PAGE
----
What’s cooking today: Gorgonzola and chive omelette

What’s cooking today: Gorgonzola and chive omelette
Tony Jackman’s Gorgonzola and chive omelette, served on a plate by Mervyn Gers Ceramics. (Photo: Tony Jackman)

Some of the simplest things in the kitchen are strangely challenging. Like how to cook a simple omelette.

Just whisk some eggs, melt some butter, and Bob’s your omelette-making uncle, right? Actually, it really is as simple as that. But then you have to cook them.

As with many things in the kitchen, sometimes simplifying a recipe is the wisest route and brings out the best in a dish. For me, omelettes fit into this category.

There are various ways of making an omelette. Some people cook them in oil, some add milk, some add baking powder, and others add both of those.

For me, adding milk turns the egg, well, milky. Adding baking powder alters the flavour to something I don’t enjoy. And it absolutely has to be cooked in butter.

So that’s all I use to cook an omelette: eggs, butter, and seasoning. This does not of course count any fillings such as cooked mushrooms, cheese, tomatoes, salmon or anything else you fancy in your omelette; but the basic structure of the omelette, for me, has only eggs and seasoning, and is cooked in butter.

This does mean your omelette may be less fluffy than some, but you can get a good deal of fluffiness in it simply by vigorous whisking to incorporate plenty of air. And if the cost of that fluffiness created by baking powder is the loss of the dish’s intrinsic flavour (and that’s egg), well, I’m happy to leave it out.

In the below recipe for simple omelettes with a delicious centre, I’ll share my uncomplicated way with this breakfast classic.

Per 1 omelette:


3 jumbo eggs

2 generous Tbsp butter

Salt and cracked black pepper to taste

50 g Gorgonzola cheese

1 Tbsp garlic chives

1 spring onion, finely diced


Have any filling ingredients ready (portion out the Gorgonzola on a board, chop the chives and portion them too, so that you can grab them and add to the omelette when you need to).

Break the eggs into a bowl.

Put a smallish non-stick frying pan on a moderate heat (neither scalding hot nor too timid) and add butter.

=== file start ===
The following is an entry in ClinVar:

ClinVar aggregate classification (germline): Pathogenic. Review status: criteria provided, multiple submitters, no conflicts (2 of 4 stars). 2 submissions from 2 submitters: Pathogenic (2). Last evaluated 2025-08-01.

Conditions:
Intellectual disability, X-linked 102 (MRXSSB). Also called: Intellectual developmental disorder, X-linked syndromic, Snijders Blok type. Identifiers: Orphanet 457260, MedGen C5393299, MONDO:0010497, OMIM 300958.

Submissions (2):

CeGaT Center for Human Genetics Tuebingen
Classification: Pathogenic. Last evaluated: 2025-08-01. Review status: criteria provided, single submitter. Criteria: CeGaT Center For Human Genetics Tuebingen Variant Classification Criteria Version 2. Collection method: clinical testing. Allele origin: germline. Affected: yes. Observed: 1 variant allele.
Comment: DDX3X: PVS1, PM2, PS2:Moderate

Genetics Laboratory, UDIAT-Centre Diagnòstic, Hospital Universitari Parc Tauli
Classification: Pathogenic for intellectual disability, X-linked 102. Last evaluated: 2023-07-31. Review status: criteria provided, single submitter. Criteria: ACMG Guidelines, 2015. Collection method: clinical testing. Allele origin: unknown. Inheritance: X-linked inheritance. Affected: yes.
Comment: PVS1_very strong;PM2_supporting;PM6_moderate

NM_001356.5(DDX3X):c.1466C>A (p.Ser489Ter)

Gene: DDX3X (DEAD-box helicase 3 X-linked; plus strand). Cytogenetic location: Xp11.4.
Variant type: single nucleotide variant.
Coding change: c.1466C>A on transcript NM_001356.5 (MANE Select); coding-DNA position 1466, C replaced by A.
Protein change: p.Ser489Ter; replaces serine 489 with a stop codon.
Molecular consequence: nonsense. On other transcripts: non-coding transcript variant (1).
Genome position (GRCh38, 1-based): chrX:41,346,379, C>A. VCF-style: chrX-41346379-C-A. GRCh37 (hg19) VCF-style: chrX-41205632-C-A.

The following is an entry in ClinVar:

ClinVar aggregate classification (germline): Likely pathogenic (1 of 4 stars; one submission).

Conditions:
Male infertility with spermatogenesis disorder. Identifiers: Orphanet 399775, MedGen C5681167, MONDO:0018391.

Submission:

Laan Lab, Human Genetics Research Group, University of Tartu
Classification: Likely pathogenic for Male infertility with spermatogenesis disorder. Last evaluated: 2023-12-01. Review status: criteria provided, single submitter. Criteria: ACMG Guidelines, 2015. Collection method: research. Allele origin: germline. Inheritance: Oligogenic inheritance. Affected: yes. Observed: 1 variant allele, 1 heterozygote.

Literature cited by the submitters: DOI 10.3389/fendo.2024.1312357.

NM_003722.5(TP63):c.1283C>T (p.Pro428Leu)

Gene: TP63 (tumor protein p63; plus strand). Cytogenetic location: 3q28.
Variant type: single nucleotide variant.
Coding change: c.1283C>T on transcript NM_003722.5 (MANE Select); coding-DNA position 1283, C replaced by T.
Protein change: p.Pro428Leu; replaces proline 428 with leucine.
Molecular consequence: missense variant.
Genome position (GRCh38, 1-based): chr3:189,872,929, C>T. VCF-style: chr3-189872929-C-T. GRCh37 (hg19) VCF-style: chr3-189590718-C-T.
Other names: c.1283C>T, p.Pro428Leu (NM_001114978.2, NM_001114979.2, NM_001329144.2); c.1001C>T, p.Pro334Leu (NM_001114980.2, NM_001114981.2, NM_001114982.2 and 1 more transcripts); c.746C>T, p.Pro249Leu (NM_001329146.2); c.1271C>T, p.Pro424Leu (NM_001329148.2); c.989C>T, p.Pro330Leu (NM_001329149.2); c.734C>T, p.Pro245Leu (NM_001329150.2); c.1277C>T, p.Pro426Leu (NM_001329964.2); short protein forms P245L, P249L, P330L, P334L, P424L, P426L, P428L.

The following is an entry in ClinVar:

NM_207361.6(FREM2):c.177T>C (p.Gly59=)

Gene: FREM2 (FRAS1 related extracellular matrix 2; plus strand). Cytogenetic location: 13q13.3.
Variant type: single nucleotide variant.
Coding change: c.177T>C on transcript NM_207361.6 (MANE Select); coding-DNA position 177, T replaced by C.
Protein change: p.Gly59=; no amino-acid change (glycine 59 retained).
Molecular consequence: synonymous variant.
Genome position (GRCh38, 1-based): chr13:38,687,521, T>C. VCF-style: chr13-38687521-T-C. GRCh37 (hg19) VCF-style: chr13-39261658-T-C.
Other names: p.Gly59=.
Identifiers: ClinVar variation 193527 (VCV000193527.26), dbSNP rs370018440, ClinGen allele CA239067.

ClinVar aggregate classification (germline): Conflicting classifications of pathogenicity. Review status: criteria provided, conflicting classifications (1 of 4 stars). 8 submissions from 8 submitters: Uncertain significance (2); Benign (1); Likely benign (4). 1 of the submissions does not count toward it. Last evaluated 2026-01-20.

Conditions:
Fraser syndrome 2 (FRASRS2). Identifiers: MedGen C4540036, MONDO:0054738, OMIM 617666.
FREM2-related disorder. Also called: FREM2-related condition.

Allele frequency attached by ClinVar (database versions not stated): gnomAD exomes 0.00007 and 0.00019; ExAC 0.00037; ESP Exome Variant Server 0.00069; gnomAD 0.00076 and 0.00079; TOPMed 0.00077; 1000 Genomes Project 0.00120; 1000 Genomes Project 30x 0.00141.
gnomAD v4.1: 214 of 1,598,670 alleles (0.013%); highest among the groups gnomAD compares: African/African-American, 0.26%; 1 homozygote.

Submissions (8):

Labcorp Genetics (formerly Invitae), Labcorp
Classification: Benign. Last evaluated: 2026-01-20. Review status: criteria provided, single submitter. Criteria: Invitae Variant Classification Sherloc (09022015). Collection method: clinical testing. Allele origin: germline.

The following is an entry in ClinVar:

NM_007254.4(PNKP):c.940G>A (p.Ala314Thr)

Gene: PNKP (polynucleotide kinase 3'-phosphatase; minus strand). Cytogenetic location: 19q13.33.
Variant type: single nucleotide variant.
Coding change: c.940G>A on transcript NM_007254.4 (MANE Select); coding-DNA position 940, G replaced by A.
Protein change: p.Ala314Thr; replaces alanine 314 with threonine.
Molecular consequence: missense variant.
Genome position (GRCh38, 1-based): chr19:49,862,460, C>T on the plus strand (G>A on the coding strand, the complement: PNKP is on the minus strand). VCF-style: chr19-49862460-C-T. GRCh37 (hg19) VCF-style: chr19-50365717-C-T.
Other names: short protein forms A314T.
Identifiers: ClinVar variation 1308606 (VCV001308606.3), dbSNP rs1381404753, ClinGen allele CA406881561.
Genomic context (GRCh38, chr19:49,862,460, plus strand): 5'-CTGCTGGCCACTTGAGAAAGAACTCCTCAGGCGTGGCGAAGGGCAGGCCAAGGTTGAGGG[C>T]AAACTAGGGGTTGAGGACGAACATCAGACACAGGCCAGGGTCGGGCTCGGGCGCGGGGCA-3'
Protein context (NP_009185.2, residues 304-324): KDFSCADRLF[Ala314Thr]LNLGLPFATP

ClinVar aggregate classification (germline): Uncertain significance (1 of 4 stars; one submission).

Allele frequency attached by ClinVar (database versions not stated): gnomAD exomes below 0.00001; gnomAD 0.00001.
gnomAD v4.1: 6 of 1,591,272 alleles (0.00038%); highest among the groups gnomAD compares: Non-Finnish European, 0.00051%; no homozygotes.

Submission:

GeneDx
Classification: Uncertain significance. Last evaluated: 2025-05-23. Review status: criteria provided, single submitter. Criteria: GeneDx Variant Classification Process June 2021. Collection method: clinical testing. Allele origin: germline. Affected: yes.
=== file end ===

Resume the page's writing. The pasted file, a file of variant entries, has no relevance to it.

Whisk the eggs by hand as though your very life depended on it. There are barbarians beating down the back door and they’re coming in to get you if the eggs are not beaten well.

When the butter is bubbling merrily but not yet burning, pour the beaten eggs into the pan while still whisking (seriously, I whisk them with my right hand while they’re sliding in, to get as much air in as possible till the very last moment).

Let the omelette settle and cook for about a minute, while tilting the pan this way and that and simultaneously using a metal spatula to pull the egg away from the edges at different points around the pan. This allows the runny egg to move to the bottom and the whole omelette to cook evenly.

Turn the heat down a little. When about two thirds of the egg at the bottom is cooked, add the filling ingredients on top and use the spatula to fold the omelette in half.

Cook for about a minute more but don’t overcook them. I like an omelette that is a tiny bit runny in the middle. More than that and the egg risks becoming kind of squeaky. You don’t want that. Season with salt and cracked black pepper. Clean the pan under very hot running water and wipe dry with paper towel before adding butter to make the next omelette. DM/TGIFood

Tony Jackman is Galliova Food Champion 2021. His book, foodSTUFF, is available in the DM Shop. Buy it here

Mervyn Gers Ceramics supplies dinnerware for the styling of some TGIFood shoots. For more information, click here.

Follow Tony Jackman on Instagram @tony_jackman_cooks. Share your versions of his recipes with him on Instagram and he’ll see them and respond.

SUBSCRIBE to TGIFood here. Also visit the TGIFood platform, a repository of all of our food writing.


Comments - Please in order to comment.

Please peer review 3 community comments before your comment can be posted

A South African Hero: You

There’s a 99.8% chance that this isn’t for you. Only 0.2% of our readers have responded to this call for action.

Those 0.2% of our readers are our hidden heroes, who are fuelling our work and impacting the lives of every South African in doing so. They’re the people who contribute to keep Daily Maverick free for all, including you.

The equation is quite simple: the more members we have, the more reporting and investigations we can do, and the greater the impact on the country.

Be part of that 0.2%. Be a Maverick. Be a Maverick Insider.

Support Daily Maverick→
Payment options